The Descent of the Serpent is a Zelda-like game that’s chock full of actual history.
Google’s Arts & Culture division has released a charming new educational game all about ancient Mesoamerica. The game, The Descent of the Serpent, is available to play right now in your browser or via the Google Arts & Culture iOS and Android apps.
There’s a light plot to Descent of the Serpent, shown in a short video that plays at the beginning of the game. While exploring a museum, a large artifact is stolen by Tezcatlipoca, the Lord of the Smoking Mirror, and a living statue asks for your help to recover 20 icons included on the artifact to prevent floods from taking over the world. You, naturally, agree, and the statue says they’ll send you back in time to ancient Mesoamerica.
You’ll be able to pick from one of four adorable animal “disguises” for your characters that all have roots in Mesoamerican culture. I picked Huitzilopochtli, represented by the wolf, but you can also play as Xolotl (the dog), Xbalanque (the jaguar), and Mictlantecuhtli (the owl).
The game, which was made in partnership with Mexico’s National Museum of Anthropology, plays kind of like a simplified top-down The Legend of Zelda title. You’ll roam lush (though small) environments to collect the missing icons, which show up as gold coins. When you pick up one of the icons, the game will present a little bit of history about what it is and point you to an exhibit on the Google Arts & Culture website if you want to learn more.
While exploring the world in Descent of the Serpent, you’ll also have to dodge simple obstacles like roaming crocodiles and monkeys throwing things at you. On the game’s easier difficulty, getting hit just stuns you for a short while. But on the “challenge” mode, you’re on a timer and get sent back to the beginning of the level after taking five hits, so you’ll have to be careful. I’d recommend most people just stick with the standard difficulty — I don’t know if this is a game that is much better by being any tougher.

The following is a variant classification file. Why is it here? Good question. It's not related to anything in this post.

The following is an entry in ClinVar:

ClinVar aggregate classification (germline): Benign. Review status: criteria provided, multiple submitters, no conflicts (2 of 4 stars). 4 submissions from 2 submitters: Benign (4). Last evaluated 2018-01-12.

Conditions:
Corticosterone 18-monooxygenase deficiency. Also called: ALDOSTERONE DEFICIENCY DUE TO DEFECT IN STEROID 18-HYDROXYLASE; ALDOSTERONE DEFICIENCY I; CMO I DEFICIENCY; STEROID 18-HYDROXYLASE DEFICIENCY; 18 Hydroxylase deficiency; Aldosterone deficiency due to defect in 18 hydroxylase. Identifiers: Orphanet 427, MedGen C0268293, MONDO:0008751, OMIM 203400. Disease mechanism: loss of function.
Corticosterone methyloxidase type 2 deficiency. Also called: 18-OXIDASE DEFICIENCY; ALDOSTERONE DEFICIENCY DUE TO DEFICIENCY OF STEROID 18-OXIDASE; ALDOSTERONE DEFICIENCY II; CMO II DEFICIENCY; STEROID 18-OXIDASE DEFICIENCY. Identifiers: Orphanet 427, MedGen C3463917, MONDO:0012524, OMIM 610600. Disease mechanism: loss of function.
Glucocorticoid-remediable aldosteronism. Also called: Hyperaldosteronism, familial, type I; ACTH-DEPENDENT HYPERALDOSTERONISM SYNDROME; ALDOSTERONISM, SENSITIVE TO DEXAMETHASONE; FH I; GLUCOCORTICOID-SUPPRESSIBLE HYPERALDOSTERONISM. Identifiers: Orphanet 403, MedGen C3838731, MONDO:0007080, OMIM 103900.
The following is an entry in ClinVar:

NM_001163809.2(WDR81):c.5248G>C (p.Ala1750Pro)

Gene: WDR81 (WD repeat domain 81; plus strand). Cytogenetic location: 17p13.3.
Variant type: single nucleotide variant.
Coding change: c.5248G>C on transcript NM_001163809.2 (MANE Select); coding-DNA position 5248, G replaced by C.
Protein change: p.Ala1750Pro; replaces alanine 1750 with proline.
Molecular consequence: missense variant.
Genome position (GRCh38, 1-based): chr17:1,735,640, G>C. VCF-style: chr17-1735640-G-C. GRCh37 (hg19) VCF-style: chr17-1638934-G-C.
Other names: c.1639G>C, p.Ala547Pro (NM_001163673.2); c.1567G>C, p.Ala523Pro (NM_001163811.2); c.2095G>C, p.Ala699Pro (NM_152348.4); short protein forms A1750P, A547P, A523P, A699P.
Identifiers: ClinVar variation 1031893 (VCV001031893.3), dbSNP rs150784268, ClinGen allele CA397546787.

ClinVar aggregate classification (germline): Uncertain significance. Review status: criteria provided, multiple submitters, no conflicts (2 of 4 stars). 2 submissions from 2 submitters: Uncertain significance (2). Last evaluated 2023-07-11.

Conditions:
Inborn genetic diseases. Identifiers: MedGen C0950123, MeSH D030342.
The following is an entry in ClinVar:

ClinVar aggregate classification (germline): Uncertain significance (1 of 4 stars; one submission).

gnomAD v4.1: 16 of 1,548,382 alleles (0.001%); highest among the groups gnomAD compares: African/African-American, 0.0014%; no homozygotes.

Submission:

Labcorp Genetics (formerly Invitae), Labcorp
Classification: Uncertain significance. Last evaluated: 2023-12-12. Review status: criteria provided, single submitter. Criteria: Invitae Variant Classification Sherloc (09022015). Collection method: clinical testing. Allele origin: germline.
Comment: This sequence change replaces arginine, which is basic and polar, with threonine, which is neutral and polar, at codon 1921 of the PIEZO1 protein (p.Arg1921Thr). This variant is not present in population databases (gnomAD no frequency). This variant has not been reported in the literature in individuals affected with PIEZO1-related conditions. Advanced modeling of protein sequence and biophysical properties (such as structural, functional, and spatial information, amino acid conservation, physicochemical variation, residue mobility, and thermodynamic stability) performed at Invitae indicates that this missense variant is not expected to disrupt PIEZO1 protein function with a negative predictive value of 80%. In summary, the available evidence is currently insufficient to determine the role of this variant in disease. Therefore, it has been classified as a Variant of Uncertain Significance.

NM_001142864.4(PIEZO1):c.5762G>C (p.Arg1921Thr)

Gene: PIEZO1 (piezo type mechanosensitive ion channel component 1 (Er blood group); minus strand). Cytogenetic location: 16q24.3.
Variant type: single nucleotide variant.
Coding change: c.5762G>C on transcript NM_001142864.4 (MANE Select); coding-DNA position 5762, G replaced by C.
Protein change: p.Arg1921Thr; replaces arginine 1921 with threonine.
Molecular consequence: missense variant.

More games are being used to teach history
Descent of the Serpent is just the latest educational web experience from Google’s Arts & Culture group, which has already made things like a collaborative jigsaw puzzle app and the awe-inspiring blob opera. And Descent of the Serpent is also part of a trend of games being used to teach history, like Ubisoft’s educational versions of Assassin’s Creed and Take Two’s CivilizationEDU.
I’m only partway through The Descent of the Serpent, but I very well may finish the game on my own sometime soon. It’s been a fun way to learn more about a culture I’m not very familiar with, and I really want to spend some more time with my wolf buddy. After I’m done, I might have to play a round of Google’s pétanque — or make a song with the blob opera.
The sincerest form of flattery.
I had little interest in Apple’s Dynamic Island, but once a developer built their spin on the idea for Android, I had to give it a try.
Surprisingly, I’ve found I actually like it, and while dynamicSpot isn’t as well-integrated as Apple’s version, it makes up for it with customization. Nilay’s iPhone 14 Pro review asked Apple to reverse the long-press to expand vs. tap to enter an app setup. In dynamicSpot, you can do that with a toggle (if you pay $5).
Image: Richard Lawler
The Twitter employee who testified about Trump and the January 6th attack has come forward.
This summer, a former Twitter employee who worked on platform and content moderation policies testified anonymously before the congressional committee investigating the violence at the US Capitol on January 6th.
While she remains under NDA and much of her testimony is still sealed, Anika Collier Navaroli has identified herself, explaining a little about why she’s telling Congress her story of what happened inside Twitter — both before the attack, and after, when it banned Donald Trump.
But how does it sound?
Our review of Apple’s new AirPods Pro can tell you everything about the second-generation buds. To find out how you’ll sound talking to other people through them, just listen to Verge senior video producer Becca Farsace.